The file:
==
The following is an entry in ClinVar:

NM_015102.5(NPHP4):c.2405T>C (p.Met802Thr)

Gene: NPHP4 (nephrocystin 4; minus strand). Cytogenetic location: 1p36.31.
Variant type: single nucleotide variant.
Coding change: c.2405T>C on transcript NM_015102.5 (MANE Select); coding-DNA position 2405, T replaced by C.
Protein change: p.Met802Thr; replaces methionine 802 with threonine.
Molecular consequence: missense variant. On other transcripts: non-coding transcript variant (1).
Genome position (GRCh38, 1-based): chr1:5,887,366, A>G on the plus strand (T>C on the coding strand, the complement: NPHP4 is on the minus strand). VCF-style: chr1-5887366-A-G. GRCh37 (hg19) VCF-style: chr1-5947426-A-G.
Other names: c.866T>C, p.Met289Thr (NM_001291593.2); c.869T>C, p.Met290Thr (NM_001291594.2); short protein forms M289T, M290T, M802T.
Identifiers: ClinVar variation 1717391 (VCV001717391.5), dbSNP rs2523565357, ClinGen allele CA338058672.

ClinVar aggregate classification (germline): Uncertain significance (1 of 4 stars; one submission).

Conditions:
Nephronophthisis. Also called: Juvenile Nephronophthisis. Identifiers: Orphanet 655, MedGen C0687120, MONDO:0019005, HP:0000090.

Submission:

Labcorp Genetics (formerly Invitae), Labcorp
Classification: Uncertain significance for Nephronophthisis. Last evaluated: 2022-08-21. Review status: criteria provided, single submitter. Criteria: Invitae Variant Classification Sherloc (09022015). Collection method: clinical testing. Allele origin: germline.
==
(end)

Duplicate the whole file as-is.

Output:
The following is an entry in ClinVar:

NM_015102.5(NPHP4):c.2405T>C (p.Met802Thr)

Gene: NPHP4 (nephrocystin 4; minus strand). Cytogenetic location: 1p36.31.
Variant type: single nucleotide variant.
Coding change: c.2405T>C on transcript NM_015102.5 (MANE Select); coding-DNA position 2405, T replaced by C.
Protein change: p.Met802Thr; replaces methionine 802 with threonine.
Molecular consequence: missense variant. On other transcripts: non-coding transcript variant (1).
Genome position (GRCh38, 1-based): chr1:5,887,366, A>G on the plus strand (T>C on the coding strand, the complement: NPHP4 is on the minus strand). VCF-style: chr1-5887366-A-G. GRCh37 (hg19) VCF-style: chr1-5947426-A-G.
Other names: c.866T>C, p.Met289Thr (NM_001291593.2); c.869T>C, p.Met290Thr (NM_001291594.2); short protein forms M289T, M290T, M802T.
Identifiers: ClinVar variation 1717391 (VCV001717391.5), dbSNP rs2523565357, ClinGen allele CA338058672.

ClinVar aggregate classification (germline): Uncertain significance (1 of 4 stars; one submission).

Conditions:
Nephronophthisis. Also called: Juvenile Nephronophthisis. Identifiers: Orphanet 655, MedGen C0687120, MONDO:0019005, HP:0000090.

Submission:

Labcorp Genetics (formerly Invitae), Labcorp
Classification: Uncertain significance for Nephronophthisis. Last evaluated: 2022-08-21. Review status: criteria provided, single submitter. Criteria: Invitae Variant Classification Sherloc (09022015). Collection method: clinical testing. Allele origin: germline.